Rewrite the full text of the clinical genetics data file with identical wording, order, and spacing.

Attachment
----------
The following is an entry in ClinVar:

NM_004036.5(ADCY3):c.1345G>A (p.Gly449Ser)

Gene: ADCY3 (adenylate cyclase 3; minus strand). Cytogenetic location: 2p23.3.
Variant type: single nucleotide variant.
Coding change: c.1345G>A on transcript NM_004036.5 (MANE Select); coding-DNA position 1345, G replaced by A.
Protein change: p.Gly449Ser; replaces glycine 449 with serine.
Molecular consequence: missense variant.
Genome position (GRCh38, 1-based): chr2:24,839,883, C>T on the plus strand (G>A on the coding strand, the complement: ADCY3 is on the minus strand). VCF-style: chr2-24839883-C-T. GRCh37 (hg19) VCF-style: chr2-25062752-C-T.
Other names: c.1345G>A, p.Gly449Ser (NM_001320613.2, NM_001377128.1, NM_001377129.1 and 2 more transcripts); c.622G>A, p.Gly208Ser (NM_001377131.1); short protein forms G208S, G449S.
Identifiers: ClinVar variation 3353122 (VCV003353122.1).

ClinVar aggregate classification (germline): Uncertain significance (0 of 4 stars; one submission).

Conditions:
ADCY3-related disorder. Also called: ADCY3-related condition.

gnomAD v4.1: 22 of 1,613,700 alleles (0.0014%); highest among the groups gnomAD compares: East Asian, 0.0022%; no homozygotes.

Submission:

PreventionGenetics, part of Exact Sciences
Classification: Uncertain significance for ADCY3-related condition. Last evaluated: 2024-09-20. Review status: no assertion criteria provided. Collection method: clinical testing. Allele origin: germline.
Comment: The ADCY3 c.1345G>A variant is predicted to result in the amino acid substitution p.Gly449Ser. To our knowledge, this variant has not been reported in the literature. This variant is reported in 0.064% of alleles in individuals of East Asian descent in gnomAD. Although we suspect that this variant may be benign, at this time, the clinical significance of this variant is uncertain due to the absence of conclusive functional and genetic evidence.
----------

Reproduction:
The following is an entry in ClinVar:

NM_004036.5(ADCY3):c.1345G>A (p.Gly449Ser)

Gene: ADCY3 (adenylate cyclase 3; minus strand). Cytogenetic location: 2p23.3.
Variant type: single nucleotide variant.
Coding change: c.1345G>A on transcript NM_004036.5 (MANE Select); coding-DNA position 1345, G replaced by A.
Protein change: p.Gly449Ser; replaces glycine 449 with serine.
Molecular consequence: missense variant.
Genome position (GRCh38, 1-based): chr2:24,839,883, C>T on the plus strand (G>A on the coding strand, the complement: ADCY3 is on the minus strand). VCF-style: chr2-24839883-C-T. GRCh37 (hg19) VCF-style: chr2-25062752-C-T.
Other names: c.1345G>A, p.Gly449Ser (NM_001320613.2, NM_001377128.1, NM_001377129.1 and 2 more transcripts); c.622G>A, p.Gly208Ser (NM_001377131.1); short protein forms G208S, G449S.
Identifiers: ClinVar variation 3353122 (VCV003353122.1).

ClinVar aggregate classification (germline): Uncertain significance (0 of 4 stars; one submission).

Conditions:
ADCY3-related disorder. Also called: ADCY3-related condition.

gnomAD v4.1: 22 of 1,613,700 alleles (0.0014%); highest among the groups gnomAD compares: East Asian, 0.0022%; no homozygotes.

Submission:

PreventionGenetics, part of Exact Sciences
Classification: Uncertain significance for ADCY3-related condition. Last evaluated: 2024-09-20. Review status: no assertion criteria provided. Collection method: clinical testing. Allele origin: germline.
Comment: The ADCY3 c.1345G>A variant is predicted to result in the amino acid substitution p.Gly449Ser. To our knowledge, this variant has not been reported in the literature. This variant is reported in 0.064% of alleles in individuals of East Asian descent in gnomAD. Although we suspect that this variant may be benign, at this time, the clinical significance of this variant is uncertain due to the absence of conclusive functional and genetic evidence.